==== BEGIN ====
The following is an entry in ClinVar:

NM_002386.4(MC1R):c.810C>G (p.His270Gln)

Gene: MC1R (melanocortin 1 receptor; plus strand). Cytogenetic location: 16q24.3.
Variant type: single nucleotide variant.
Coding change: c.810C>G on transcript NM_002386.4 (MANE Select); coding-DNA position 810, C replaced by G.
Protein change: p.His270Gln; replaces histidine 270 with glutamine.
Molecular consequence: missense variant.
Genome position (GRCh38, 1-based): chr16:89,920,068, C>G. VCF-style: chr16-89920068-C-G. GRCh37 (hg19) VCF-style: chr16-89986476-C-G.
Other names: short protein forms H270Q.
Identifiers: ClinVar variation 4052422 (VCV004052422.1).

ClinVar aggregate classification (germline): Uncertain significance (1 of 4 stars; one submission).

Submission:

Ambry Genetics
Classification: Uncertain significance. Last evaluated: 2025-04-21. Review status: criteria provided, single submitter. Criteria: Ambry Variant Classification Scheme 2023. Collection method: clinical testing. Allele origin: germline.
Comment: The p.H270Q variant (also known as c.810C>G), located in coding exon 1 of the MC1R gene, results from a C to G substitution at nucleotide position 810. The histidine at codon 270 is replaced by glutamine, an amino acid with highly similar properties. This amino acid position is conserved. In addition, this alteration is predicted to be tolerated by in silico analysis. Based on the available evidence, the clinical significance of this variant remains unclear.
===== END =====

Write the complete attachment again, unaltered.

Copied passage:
The following is an entry in ClinVar:

NM_002386.4(MC1R):c.810C>G (p.His270Gln)

Gene: MC1R (melanocortin 1 receptor; plus strand). Cytogenetic location: 16q24.3.
Variant type: single nucleotide variant.
Coding change: c.810C>G on transcript NM_002386.4 (MANE Select); coding-DNA position 810, C replaced by G.
Protein change: p.His270Gln; replaces histidine 270 with glutamine.
Molecular consequence: missense variant.
Genome position (GRCh38, 1-based): chr16:89,920,068, C>G. VCF-style: chr16-89920068-C-G. GRCh37 (hg19) VCF-style: chr16-89986476-C-G.
Other names: short protein forms H270Q.
Identifiers: ClinVar variation 4052422 (VCV004052422.1).

ClinVar aggregate classification (germline): Uncertain significance (1 of 4 stars; one submission).

Submission:

Ambry Genetics
Classification: Uncertain significance. Last evaluated: 2025-04-21. Review status: criteria provided, single submitter. Criteria: Ambry Variant Classification Scheme 2023. Collection method: clinical testing. Allele origin: germline.
Comment: The p.H270Q variant (also known as c.810C>G), located in coding exon 1 of the MC1R gene, results from a C to G substitution at nucleotide position 810. The histidine at codon 270 is replaced by glutamine, an amino acid with highly similar properties. This amino acid position is conserved. In addition, this alteration is predicted to be tolerated by in silico analysis. Based on the available evidence, the clinical significance of this variant remains unclear.